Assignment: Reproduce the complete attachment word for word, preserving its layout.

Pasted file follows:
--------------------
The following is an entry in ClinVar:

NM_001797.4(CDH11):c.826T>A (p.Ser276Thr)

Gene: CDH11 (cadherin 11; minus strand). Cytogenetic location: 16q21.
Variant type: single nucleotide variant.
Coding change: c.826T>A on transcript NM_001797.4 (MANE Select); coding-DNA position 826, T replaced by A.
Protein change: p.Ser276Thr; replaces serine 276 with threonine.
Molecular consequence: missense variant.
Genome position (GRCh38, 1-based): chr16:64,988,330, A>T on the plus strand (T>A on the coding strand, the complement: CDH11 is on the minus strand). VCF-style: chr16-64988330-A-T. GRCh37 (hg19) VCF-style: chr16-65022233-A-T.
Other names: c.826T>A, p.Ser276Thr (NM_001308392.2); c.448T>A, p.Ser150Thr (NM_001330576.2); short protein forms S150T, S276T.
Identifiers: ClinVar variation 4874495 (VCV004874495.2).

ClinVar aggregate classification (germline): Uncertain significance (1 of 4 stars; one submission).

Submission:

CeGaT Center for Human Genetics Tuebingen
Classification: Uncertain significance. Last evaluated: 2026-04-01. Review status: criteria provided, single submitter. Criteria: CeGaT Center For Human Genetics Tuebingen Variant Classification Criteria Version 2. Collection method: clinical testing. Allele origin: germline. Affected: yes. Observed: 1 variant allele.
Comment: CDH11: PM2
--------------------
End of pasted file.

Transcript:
The following is an entry in ClinVar:

NM_001797.4(CDH11):c.826T>A (p.Ser276Thr)

Gene: CDH11 (cadherin 11; minus strand). Cytogenetic location: 16q21.
Variant type: single nucleotide variant.
Coding change: c.826T>A on transcript NM_001797.4 (MANE Select); coding-DNA position 826, T replaced by A.
Protein change: p.Ser276Thr; replaces serine 276 with threonine.
Molecular consequence: missense variant.
Genome position (GRCh38, 1-based): chr16:64,988,330, A>T on the plus strand (T>A on the coding strand, the complement: CDH11 is on the minus strand). VCF-style: chr16-64988330-A-T. GRCh37 (hg19) VCF-style: chr16-65022233-A-T.
Other names: c.826T>A, p.Ser276Thr (NM_001308392.2); c.448T>A, p.Ser150Thr (NM_001330576.2); short protein forms S150T, S276T.
Identifiers: ClinVar variation 4874495 (VCV004874495.2).

ClinVar aggregate classification (germline): Uncertain significance (1 of 4 stars; one submission).

Submission:

CeGaT Center for Human Genetics Tuebingen
Classification: Uncertain significance. Last evaluated: 2026-04-01. Review status: criteria provided, single submitter. Criteria: CeGaT Center For Human Genetics Tuebingen Variant Classification Criteria Version 2. Collection method: clinical testing. Allele origin: germline. Affected: yes. Observed: 1 variant allele.
Comment: CDH11: PM2